[Show abstract][Hide abstract] ABSTRACT: The ability of human cells to defend against viruses originating from distant species has long been ignored. Owing to the pressure of natural evolution and human exploration, some of these viruses may be able to invade human beings. If their 'fresh' host had no defences, the viruses could cause a serious pandemic, as seen with HIV, SARS (severe acute respiratory syndrome) and avian influenza virus that originated from chimpanzees, the common palm civet and birds, respectively. It is unknown whether the human immune system could tolerate invasion with a plant virus. To model such an alien virus invasion, we chose TMV (tobacco mosaic virus) and used human epithelial carcinoma cells (HeLa cells) as its 'fresh' host. We established a reliable system for transfecting TMV-RNA into HeLa cells and found that TMV-RNA triggered autophagy in HeLa cells as shown by the appearance of autophagic vacuoles, the conversion of LC3-I (light chain protein 3-I) to LC3-II, the up-regulated expression of Beclin1 and the accumulation of TMV protein on autophagosomal membranes. We observed suspected TMV virions in HeLa cells by TEM (transmission electron microscopy). Furthermore, we found that TMV-RNA was translated into CP (coat protein) in the ER (endoplasmic reticulum) and that TMV-positive RNA translocated from the cytoplasm to the nucleolus. Finally, we detected greatly increased expression of GRP78 (78 kDa glucose-regulated protein), a typical marker of ERS (ER stress) and found that the formation of autophagosomes was closely related to the expanded ER membrane. Taken together, our data indicate that HeLa cells used ERS and ERS-related autophagy to defend against TMV-RNA.
[Show abstract][Hide abstract] ABSTRACT: Cellular and Molecular Immunology aims to report the dynamic progress being made in China and abroad in immunological research, and welcomes high-quality Research Articles, Reviews and Brief Reports across a broad range of topics including, but not limited to, clinical immunology, comparative immunology, immunobiology, immunogenetics, immunological techniques, immunopathology, immunopharmacology, infection immunology, neuroimmunology, transplantation immunology, tumor immunology, and veterinary immunology.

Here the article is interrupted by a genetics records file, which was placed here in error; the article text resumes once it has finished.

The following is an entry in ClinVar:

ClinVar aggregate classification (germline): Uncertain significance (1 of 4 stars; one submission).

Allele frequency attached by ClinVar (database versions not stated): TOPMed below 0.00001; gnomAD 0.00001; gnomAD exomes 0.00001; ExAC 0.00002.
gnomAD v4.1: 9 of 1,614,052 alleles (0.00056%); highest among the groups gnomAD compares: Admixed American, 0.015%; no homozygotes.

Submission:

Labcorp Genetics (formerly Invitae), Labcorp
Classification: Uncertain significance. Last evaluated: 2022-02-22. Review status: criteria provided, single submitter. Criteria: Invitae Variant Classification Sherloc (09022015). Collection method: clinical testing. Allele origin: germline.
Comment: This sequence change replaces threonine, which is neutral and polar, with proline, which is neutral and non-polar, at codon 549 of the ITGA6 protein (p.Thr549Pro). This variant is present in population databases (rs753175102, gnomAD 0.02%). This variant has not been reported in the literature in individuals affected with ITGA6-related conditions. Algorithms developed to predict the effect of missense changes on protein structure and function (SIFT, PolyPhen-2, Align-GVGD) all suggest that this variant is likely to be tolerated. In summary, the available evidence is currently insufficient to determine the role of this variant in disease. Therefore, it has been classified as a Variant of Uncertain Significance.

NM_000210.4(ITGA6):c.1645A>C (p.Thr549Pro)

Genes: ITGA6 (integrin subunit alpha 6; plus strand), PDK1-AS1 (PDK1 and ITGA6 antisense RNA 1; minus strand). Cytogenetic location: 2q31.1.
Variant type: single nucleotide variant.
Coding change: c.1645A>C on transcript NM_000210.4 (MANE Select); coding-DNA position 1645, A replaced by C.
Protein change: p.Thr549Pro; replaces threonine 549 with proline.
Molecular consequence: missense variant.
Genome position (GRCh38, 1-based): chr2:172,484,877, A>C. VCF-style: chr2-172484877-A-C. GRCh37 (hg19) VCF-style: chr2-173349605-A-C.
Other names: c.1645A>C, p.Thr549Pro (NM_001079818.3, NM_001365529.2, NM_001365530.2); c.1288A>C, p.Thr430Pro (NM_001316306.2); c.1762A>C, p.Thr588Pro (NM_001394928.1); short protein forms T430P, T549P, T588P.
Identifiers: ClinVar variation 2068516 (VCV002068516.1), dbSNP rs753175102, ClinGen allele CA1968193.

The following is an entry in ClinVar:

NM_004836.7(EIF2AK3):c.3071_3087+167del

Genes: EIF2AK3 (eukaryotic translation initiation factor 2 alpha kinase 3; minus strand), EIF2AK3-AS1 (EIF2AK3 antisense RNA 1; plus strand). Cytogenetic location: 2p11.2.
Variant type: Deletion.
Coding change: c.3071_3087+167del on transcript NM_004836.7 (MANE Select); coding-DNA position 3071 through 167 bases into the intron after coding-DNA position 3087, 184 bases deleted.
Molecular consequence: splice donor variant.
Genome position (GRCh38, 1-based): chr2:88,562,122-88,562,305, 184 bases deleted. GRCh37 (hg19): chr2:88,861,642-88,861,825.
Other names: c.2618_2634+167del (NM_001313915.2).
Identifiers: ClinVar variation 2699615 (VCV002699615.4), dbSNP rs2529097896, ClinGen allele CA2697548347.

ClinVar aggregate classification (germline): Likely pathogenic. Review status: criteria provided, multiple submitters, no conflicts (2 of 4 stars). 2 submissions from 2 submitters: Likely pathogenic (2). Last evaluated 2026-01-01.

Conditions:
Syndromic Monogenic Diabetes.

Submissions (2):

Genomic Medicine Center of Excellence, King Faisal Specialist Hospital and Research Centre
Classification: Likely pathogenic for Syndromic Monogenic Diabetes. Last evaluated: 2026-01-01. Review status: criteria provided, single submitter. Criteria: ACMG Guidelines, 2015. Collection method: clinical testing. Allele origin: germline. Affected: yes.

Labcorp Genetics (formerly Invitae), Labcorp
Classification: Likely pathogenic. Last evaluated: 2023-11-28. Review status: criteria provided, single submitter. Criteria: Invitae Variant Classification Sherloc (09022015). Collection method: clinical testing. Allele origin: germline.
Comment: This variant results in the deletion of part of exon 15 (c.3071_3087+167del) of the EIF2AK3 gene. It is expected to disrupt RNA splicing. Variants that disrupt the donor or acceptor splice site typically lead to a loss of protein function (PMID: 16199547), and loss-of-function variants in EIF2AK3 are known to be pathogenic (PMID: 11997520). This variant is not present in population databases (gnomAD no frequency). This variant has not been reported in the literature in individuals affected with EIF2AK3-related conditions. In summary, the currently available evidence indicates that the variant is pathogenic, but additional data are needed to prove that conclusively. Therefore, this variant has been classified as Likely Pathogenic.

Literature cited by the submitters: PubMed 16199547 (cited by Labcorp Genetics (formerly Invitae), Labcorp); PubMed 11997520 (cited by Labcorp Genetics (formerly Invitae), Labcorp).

[Show abstract][Hide abstract] ABSTRACT: CD8(+) natural killer T (NKT) cells from EBV-associated tumour patients are quantitatively and functionally impaired. EBV-induced CD8(+) NKT cells drive syngeneic T cells into a Th1-bias response to suppress EBV-associated malignancies. IL-4-biased CD4(+) NKT cells do not affect either syngeneic T cell cytotoxicity or Th cytokine secretion. Circulating mDC1 cells from patients with EBV-associated malignancies impair the production of IFN-gamma by CD8(+) NKT cells. In this study, we have established a human-thymus-SCID chimaera model to further investigate the underlying mechanism of EBV-induced CD8(+) NKT cells in suppressing EBV-associated malignancies. In the human-thymus-SCID chimera, EBV-induced CD8(+) NKT cells suppress EBV-associated malignancies in a manner dependent on the Th1-bias response and syngeneic CD3(+) T cells. However, adoptive transfer with CD4(+) NKT cells alone inhibits T cell immunity. Interestingly, CD4(+) NKT cells themselves secrete high levels of IL-2, enhancing the persistence of adoptively transferred CD8(+) NKT cells and T cells, thereby leading to a more pronounced T cell anti-tumour response in chimaeras co-transferred with CD4(+) and CD8(+) NKT cells. Thus, immune reconstitution with EBV-induced CD4(+) and CD8(+) NKT cells synergistically enhances T cell tumour immunity, providing a potential prophylactic and therapeutic treatment for EBV-associated malignancies.